I’m taking this rare opportunity to post a bit of a rant.
I live in a rural part of the country. It’s a beautiful area, lots of woods, nature, a very quiet area.
With that comes some downsides, including slow internet. My home speed is a blazing twelve megabits. I have a relative’s house I work at in another part of the state, there the internet is a mere three megabits.
At the same time, software updates seem to be growing larger and larger. The most recent update to Apple’s XCode was over twelve gig. There is a video editing package called DaVinci Resolve that regularly puts out two gig updates.
These take incredibly lengthy periods of time to download at my home, assuming the connection doesn’t drop or reset mid-download. I wind up going to coffee shops or the library where there is faster internet that allows me to receive these large updates. Even in these locations the fastest speed is one hundred megabits, shared among all its users.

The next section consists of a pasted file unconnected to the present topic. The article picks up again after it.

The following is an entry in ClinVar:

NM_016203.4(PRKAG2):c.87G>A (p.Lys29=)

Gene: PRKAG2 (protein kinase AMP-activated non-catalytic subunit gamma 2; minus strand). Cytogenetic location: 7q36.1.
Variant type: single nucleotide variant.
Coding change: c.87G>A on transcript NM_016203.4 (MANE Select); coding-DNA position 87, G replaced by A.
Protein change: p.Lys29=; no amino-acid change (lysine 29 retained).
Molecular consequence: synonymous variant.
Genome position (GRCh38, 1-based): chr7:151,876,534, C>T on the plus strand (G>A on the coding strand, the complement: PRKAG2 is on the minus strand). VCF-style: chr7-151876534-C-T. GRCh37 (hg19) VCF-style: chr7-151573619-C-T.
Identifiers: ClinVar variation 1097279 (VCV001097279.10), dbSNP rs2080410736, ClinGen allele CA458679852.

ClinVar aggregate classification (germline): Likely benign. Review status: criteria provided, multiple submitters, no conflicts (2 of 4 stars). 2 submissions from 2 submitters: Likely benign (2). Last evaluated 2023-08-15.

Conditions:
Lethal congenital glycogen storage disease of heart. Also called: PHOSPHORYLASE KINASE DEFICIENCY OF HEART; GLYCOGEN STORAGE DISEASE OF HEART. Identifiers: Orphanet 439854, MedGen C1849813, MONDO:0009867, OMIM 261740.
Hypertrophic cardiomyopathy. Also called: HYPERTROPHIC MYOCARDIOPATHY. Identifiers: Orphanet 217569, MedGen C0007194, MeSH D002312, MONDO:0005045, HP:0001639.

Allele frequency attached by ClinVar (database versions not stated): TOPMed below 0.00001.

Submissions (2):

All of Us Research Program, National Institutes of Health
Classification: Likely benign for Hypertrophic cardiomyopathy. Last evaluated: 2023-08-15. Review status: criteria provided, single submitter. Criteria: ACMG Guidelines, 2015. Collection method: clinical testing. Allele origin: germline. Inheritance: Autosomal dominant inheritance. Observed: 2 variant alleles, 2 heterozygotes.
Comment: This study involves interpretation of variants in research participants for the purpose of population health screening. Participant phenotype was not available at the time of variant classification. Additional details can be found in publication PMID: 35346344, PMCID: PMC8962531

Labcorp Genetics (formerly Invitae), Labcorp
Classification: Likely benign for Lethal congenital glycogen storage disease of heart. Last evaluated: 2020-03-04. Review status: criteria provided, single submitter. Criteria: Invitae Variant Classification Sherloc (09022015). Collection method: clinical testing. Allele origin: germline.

I’m not the only person in this situation. At conferences (back in the pre-COVID days when we had them) I often spoke with other attendees who lived under similar circumstances.
Of course, the real solution is to get faster internet to our rural communities, both here in the US and worldwide. Much of our planet is dependent on the internet for communications, business, and more, to the point where it is becoming a necessity.
Unfortunately, infrastructure is not cheap, nor is it quick to roll out. So, until that happens, I’d really like for software makers to remember those of us with slower connections.
Instead of multi-gigabyte updates, I’d love to see software makers create smaller patches for their software, instead of a basic complete reinstall of the applications. Yes, it would require more testing, but would result in lower demands on their corporate servers and bandwidth.
Perhaps if others across the planet joined our voices it may have a positive effect, both in reducing download sizes and in getting a meaningful truly high-speed internet infrastructure in place.